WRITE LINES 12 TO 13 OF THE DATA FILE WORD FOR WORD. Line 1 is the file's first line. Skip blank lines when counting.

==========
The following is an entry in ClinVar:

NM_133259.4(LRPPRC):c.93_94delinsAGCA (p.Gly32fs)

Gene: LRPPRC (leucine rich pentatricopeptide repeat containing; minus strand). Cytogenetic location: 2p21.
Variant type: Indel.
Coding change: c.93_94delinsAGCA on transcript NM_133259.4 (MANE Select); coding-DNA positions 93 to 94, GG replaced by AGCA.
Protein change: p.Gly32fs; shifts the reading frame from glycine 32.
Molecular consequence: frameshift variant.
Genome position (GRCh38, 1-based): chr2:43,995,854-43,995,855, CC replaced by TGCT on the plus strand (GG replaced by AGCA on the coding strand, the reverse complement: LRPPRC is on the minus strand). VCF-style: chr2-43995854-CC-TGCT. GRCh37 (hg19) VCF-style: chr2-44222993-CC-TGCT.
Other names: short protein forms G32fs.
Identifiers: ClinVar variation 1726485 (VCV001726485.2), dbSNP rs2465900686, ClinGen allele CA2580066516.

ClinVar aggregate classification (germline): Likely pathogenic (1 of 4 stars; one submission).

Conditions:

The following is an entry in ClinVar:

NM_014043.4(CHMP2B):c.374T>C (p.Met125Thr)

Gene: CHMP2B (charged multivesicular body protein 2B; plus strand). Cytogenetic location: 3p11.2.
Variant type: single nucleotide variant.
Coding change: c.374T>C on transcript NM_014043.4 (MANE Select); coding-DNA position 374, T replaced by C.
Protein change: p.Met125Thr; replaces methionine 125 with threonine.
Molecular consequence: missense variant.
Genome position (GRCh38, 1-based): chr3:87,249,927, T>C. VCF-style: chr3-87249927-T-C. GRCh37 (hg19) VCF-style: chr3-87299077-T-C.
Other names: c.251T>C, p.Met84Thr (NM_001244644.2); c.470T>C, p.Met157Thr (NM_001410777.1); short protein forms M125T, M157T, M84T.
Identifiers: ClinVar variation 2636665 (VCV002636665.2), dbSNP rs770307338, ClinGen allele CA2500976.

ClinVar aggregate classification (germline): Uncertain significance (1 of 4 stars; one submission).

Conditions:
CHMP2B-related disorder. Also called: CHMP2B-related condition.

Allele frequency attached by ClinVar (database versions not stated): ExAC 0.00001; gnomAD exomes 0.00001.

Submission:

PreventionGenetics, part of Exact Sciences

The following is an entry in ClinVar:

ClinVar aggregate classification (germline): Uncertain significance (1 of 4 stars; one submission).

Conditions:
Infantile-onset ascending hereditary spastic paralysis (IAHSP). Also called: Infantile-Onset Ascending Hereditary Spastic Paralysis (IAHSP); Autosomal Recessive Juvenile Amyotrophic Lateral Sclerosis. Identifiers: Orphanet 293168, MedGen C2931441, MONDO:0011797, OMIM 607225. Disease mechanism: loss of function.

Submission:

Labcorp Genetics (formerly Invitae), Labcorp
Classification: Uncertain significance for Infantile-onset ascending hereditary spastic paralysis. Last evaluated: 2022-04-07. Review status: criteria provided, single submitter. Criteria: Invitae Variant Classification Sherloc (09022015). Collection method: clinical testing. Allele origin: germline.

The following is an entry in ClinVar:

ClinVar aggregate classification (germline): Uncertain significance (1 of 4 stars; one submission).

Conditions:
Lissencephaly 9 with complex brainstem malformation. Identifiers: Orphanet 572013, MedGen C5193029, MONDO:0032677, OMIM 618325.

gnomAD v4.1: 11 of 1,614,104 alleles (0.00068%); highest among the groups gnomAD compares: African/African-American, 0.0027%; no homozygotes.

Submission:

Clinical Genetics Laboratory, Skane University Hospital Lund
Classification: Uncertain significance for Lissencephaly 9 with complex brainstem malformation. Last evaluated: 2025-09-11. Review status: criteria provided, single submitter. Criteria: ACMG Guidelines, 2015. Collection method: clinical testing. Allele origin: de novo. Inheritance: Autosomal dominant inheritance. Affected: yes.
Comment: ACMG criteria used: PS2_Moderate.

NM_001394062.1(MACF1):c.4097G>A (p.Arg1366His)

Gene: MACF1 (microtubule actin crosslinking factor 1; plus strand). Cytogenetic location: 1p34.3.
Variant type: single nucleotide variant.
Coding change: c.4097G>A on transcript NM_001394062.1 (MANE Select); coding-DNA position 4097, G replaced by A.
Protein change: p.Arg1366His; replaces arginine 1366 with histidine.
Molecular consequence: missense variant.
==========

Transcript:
Conditions:

The following is an entry in ClinVar: